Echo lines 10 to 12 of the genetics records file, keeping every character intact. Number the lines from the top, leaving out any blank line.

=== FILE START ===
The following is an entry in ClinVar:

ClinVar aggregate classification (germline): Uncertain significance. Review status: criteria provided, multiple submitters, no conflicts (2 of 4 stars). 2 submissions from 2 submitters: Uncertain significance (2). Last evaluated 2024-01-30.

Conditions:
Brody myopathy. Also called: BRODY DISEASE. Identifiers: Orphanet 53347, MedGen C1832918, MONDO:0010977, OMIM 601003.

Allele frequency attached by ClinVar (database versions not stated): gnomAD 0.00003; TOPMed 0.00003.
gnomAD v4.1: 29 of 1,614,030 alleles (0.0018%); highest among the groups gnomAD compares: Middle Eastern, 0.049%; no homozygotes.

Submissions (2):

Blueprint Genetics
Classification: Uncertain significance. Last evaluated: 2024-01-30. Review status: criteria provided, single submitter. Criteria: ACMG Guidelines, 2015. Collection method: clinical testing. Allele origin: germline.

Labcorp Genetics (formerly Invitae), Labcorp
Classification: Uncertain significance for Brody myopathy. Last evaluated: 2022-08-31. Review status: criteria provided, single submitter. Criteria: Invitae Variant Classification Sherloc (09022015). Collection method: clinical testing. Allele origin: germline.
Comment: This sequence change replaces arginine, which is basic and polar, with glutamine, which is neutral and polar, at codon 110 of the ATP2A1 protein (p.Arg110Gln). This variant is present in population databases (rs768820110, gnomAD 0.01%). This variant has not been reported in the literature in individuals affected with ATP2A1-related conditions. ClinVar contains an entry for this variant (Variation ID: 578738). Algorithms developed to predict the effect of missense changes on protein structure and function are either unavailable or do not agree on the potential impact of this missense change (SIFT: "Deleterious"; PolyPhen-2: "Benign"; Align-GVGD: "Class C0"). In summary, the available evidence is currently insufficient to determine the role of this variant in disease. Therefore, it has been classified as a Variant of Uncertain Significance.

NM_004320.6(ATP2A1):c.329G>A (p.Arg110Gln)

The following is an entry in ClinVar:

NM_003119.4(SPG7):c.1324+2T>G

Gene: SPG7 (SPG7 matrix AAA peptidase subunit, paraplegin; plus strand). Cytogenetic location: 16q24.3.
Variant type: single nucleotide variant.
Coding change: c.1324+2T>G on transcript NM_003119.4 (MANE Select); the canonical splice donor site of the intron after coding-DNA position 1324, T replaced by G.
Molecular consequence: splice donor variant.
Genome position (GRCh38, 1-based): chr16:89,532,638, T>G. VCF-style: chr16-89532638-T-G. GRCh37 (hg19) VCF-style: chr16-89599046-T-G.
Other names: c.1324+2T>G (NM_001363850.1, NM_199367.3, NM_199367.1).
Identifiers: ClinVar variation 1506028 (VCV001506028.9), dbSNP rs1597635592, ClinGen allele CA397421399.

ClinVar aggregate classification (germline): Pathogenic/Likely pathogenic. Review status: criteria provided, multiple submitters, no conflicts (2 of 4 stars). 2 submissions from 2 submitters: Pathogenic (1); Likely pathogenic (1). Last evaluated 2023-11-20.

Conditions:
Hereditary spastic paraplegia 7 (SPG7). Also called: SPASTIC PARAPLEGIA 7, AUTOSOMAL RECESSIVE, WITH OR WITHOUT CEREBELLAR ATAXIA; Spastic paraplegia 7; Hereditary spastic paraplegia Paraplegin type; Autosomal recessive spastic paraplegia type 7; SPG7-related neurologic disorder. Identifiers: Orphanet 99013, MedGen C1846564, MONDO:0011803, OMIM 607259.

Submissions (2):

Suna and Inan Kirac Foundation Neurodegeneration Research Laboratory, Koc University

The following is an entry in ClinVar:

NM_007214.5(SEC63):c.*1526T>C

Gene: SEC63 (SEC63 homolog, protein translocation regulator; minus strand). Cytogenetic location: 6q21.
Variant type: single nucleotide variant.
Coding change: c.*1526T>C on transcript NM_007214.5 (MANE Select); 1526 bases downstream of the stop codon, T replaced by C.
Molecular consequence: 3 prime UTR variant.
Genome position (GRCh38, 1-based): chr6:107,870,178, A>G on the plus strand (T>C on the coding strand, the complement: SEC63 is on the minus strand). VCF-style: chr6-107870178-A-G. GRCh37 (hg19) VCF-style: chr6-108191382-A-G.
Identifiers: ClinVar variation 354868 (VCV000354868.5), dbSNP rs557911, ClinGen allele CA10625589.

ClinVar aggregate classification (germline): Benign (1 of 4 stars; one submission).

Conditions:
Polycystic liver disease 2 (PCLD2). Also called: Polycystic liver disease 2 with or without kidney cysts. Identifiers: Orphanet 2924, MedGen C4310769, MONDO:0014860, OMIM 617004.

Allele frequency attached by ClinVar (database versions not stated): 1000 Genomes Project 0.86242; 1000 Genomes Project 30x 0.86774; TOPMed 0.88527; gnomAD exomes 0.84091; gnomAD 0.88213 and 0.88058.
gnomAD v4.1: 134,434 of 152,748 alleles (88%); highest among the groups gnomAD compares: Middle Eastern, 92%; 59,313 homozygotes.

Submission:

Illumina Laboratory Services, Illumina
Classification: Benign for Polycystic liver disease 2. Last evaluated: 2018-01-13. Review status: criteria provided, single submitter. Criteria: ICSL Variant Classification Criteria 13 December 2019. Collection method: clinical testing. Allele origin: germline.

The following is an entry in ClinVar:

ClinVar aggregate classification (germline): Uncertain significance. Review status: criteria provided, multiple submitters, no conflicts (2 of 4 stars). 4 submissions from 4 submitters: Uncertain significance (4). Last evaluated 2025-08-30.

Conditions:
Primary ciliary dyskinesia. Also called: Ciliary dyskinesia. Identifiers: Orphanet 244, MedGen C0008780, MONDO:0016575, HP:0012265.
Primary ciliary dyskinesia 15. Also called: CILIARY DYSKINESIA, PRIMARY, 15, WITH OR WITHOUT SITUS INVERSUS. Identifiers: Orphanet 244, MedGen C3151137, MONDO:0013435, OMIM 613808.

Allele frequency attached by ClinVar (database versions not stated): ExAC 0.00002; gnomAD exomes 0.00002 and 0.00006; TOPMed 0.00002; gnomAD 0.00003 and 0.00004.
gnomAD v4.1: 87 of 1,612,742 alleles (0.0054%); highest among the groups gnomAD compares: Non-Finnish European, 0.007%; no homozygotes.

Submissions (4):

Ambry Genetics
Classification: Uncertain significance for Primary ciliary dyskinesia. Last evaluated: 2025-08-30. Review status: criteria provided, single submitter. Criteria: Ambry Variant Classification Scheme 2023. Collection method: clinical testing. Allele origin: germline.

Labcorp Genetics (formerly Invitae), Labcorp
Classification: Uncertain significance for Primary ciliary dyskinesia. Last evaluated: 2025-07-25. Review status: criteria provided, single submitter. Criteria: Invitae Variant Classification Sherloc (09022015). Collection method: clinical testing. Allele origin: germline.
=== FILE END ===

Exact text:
Labcorp Genetics (formerly Invitae), Labcorp
Classification: Uncertain significance for Brody myopathy. Last evaluated: 2022-08-31. Review status: criteria provided, single submitter. Criteria: Invitae Variant Classification Sherloc (09022015). Collection method: clinical testing. Allele origin: germline.
Comment: This sequence change replaces arginine, which is basic and polar, with glutamine, which is neutral and polar, at codon 110 of the ATP2A1 protein (p.Arg110Gln). This variant is present in population databases (rs768820110, gnomAD 0.01%). This variant has not been reported in the literature in individuals affected with ATP2A1-related conditions. ClinVar contains an entry for this variant (Variation ID: 578738). Algorithms developed to predict the effect of missense changes on protein structure and function are either unavailable or do not agree on the potential impact of this missense change (SIFT: "Deleterious"; PolyPhen-2: "Benign"; Align-GVGD: "Class C0"). In summary, the available evidence is currently insufficient to determine the role of this variant in disease. Therefore, it has been classified as a Variant of Uncertain Significance.